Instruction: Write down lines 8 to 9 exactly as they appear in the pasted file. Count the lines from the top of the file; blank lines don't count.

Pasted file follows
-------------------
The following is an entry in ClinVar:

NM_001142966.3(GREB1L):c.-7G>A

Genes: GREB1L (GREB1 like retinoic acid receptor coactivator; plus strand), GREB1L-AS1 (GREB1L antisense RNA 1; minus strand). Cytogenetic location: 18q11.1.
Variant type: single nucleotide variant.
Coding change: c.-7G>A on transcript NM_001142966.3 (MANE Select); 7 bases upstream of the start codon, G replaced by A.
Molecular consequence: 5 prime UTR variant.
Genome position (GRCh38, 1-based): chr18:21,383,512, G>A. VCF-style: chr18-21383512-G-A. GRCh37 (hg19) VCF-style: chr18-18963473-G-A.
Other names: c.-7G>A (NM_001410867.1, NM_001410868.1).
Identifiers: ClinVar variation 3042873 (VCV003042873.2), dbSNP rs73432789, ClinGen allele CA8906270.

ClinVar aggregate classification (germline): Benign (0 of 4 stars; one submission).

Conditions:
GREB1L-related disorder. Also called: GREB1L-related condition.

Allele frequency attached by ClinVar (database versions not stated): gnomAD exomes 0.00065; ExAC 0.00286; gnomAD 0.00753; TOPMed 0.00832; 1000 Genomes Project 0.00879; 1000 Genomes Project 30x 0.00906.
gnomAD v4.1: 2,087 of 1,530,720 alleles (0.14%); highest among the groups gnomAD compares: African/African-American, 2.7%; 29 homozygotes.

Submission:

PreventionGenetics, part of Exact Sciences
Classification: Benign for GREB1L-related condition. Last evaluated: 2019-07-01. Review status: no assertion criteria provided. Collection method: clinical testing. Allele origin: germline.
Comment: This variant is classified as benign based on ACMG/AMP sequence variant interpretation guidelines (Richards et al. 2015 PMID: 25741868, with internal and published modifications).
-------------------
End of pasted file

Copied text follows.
Other names: c.-7G>A (NM_001410867.1, NM_001410868.1).
Identifiers: ClinVar variation 3042873 (VCV003042873.2), dbSNP rs73432789, ClinGen allele CA8906270.